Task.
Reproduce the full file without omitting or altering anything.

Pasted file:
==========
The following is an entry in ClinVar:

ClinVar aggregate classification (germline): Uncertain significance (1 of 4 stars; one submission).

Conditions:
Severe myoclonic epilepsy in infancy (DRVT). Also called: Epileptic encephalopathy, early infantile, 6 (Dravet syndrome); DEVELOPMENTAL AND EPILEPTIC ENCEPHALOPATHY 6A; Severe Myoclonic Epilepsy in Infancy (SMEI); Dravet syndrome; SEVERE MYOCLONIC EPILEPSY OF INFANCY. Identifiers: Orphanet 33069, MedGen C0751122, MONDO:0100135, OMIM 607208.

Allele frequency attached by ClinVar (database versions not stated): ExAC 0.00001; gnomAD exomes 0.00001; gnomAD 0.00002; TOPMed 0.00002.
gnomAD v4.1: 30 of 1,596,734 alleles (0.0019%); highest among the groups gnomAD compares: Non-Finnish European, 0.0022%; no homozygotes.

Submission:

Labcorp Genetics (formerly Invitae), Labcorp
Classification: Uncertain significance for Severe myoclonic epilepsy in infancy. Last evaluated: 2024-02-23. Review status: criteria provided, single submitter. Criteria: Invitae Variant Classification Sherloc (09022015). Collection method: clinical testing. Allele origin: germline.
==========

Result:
The following is an entry in ClinVar:

ClinVar aggregate classification (germline): Uncertain significance (1 of 4 stars; one submission).

Conditions:
Severe myoclonic epilepsy in infancy (DRVT). Also called: Epileptic encephalopathy, early infantile, 6 (Dravet syndrome); DEVELOPMENTAL AND EPILEPTIC ENCEPHALOPATHY 6A; Severe Myoclonic Epilepsy in Infancy (SMEI); Dravet syndrome; SEVERE MYOCLONIC EPILEPSY OF INFANCY. Identifiers: Orphanet 33069, MedGen C0751122, MONDO:0100135, OMIM 607208.

Allele frequency attached by ClinVar (database versions not stated): ExAC 0.00001; gnomAD exomes 0.00001; gnomAD 0.00002; TOPMed 0.00002.
gnomAD v4.1: 30 of 1,596,734 alleles (0.0019%); highest among the groups gnomAD compares: Non-Finnish European, 0.0022%; no homozygotes.

Submission:

Labcorp Genetics (formerly Invitae), Labcorp
Classification: Uncertain significance for Severe myoclonic epilepsy in infancy. Last evaluated: 2024-02-23. Review status: criteria provided, single submitter. Criteria: Invitae Variant Classification Sherloc (09022015). Collection method: clinical testing. Allele origin: germline.